#JUNE 2017 – Tax Newsflash – Signature of the OECD Multilateral Tax Convention
On 7 June 2017 at the OECD headquarters in Paris, the first signatures were added to the multilateral convention which was developed by 99 states, including France, under the OECD framework. The purpose of the convention is to implement a number of measures adopted as part of the Base Erosion and Profits Shifting (BEPS) project. BIGNON LEBRAY’s tax team explains how this new important international instrument will be implemented and the changes it will bring.
The Start of the Project
The OECD’s BEPS initiative produced measures that had to introduced into current national legislation. The current system involves 3,000 bilateral agreements between states, and modifying each and every one of them would be a very onerous task. It was therefore decided that all these agreements would be synchronised by means of a multilateral instrument.
Application of the Multilateral Convention
The convention will apply in parallel with the existing bilateral agreements, and the parties will have the option to publish consolidated versions.
The convention relates to hybrid mechanisms (Action II), tax treaty abuse (Action III), measures to avoid being qualified as a permanent establishment (Action IV), improving dispute resolution mechanisms (Action V) and arbitration (Action VI).
The convention will be implemented in a flexible manner that takes into account the specific nature of the parties and of the bilateral agreements. Parties will thus be able to choose the bilateral agreements that will be covered by the multilateral convention, and will therefore be modified by the multilateral instrument.
An opt out mechanism has also been included in the convention. Parties will therefore have the right not to apply some of the provisions contained in articles of the convention. However, parties will only be entitled to opt out of BEPS minimum standards in cases that are specifically defined, for example if the provisions contained in the existing bilateral agreements already govern the matter in a satisfactory manner.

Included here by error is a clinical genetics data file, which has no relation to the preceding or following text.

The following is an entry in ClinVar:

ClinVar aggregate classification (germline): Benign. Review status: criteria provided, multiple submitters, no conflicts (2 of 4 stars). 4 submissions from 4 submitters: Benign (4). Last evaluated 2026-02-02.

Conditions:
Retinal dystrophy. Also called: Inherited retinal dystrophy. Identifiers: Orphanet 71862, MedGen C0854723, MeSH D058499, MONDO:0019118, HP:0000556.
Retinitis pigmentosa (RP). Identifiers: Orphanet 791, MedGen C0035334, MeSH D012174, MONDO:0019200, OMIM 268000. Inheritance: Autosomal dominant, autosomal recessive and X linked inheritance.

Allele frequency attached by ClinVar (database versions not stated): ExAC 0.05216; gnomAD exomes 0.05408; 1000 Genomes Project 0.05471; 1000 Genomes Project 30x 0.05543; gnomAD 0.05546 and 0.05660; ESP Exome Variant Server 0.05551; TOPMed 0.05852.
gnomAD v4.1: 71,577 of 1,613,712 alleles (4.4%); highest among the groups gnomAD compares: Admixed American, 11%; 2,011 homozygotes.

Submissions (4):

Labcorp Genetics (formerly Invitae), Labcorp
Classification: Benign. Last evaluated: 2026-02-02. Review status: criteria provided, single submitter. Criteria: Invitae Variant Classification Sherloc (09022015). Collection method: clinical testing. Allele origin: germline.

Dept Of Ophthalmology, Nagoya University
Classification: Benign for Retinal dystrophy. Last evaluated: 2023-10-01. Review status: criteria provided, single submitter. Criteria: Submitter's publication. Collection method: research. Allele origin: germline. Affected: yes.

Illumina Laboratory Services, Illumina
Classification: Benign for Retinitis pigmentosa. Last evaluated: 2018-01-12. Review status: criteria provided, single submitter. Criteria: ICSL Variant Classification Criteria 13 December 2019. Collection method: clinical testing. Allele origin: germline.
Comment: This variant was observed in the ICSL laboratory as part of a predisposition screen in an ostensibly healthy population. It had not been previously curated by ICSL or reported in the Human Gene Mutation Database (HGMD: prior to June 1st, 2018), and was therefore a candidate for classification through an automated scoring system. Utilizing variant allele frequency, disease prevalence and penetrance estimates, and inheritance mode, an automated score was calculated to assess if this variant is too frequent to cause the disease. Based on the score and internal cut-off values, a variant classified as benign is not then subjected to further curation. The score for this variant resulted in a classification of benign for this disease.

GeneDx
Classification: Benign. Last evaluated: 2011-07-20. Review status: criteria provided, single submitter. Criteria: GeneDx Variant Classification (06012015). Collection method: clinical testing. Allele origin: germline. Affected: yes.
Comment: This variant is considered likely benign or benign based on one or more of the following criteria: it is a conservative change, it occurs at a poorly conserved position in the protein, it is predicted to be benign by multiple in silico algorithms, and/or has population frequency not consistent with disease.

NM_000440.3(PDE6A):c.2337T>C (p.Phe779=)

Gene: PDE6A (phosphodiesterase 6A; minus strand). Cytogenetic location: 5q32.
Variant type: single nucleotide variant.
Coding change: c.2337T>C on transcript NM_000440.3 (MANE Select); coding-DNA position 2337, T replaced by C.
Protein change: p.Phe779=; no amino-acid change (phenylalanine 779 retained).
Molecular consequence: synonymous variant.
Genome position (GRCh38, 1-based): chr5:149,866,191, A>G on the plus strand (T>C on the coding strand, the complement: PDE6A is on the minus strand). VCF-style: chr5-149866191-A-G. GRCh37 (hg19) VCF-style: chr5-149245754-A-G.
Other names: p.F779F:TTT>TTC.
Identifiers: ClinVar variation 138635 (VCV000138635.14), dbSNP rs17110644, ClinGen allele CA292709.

Lastly, given that some of the provisions contained in the convention are not included in national law, French mechanisms will have to be modified under the subsidiarity principle in order to allow the convention to be applied. This is because when an international tax agreement, even one that has been ratified, comes into force, it does not automatically result in the introduction of new taxation if the principle of this taxation is not part of national law.
Increased Complexity for Taxpayers
The signature of this multilateral convention marks the beginning of a new international tax order where global negotiation between states is likely to take precedence over bilateral negotiations.
The objectives of the convention are commendable and reflect the need to modernise the international tax legislative process. What remains true, however, is that for a number of years from now on, taxpayers will have to adopt a new framework for interpreting international tax standards. This will no doubt be a complex process and a source of potential disputes.